Antarctica Quotes

Quotes tagged as "antarctica" Showing 1-30 of 43
C.B. Cook
“Antarctica. You know, that giant continent at the bottom of the earth that’s ruled by penguins and seals.”
C.B. Cook, Twinepathy

Ernest Shackleton
“ i had a dream when i was 22 that someday i would go to the region of ice and snow and go on and on till i came to one of the poles of the earth”
Ernest Shackleton

Apsley Cherry-Garrard
“Take it all in all, I do not believe anybody on Earth has it worse than an Emperor penguin.”
Apsley Cherry-Garrard, The Worst Journey in the World

“Playing the game means treating your dogs like gentlemen, and your gentlemen like dogs.”
Ted Tally, Terra Nova

Steven Magee
“I want to visit the snow in Antarctica before global warming turns it into a tropical paradise.”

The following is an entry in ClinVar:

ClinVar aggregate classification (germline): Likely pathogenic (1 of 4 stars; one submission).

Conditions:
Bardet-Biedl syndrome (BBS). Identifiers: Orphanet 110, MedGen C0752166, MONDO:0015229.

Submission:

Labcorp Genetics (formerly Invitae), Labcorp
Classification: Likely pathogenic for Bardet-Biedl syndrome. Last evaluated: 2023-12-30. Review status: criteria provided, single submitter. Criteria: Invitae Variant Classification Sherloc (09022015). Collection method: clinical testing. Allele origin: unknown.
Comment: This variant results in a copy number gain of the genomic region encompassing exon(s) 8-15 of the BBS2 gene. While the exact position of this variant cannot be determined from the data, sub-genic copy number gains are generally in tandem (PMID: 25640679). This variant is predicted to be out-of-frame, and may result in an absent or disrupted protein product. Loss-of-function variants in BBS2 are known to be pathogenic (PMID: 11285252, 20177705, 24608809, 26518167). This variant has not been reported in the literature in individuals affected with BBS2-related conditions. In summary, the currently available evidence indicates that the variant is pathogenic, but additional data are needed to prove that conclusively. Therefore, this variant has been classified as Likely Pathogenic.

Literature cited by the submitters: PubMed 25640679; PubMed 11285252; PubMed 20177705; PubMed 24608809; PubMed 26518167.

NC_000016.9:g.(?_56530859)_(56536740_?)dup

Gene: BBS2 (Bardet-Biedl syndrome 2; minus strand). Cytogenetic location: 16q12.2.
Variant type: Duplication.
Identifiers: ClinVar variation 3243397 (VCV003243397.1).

Steven Magee

“In all the world there is no desolation more complete than the polar night. It is a return to the Ice Age— no warmth, no life, no movement. Only those who have experienced it can fully appreciate what it means to be without the sun day after day and week after week. Few men unaccustomed to it can fight off its effects altogether, and it has driven some men mad.”
Alfred Lansing, Endurance: Shackleton's Incredible Voyage

“They thought of home, naturally, but there was no burning desire to be in civilization for its own sake. Worsley recorded: "Waking on a fine morning I feel a great longing for the smell of dewy wet grass and flowers of a Spring morning in New Zealand or England. One has very few other longings for civilization—good bread and butter, Munich beer, Coromandel rock oysters, apple pie and Devonshire cream are pleasant reminiscences rather than longings.”
Alfred Lansing, Endurance: Shackleton's Incredible Voyage

Adriana Anders
“Man, this is the world’s worst workout program. The Drag Your Own Butter.”
Adriana Anders, Whiteout

Adriana Anders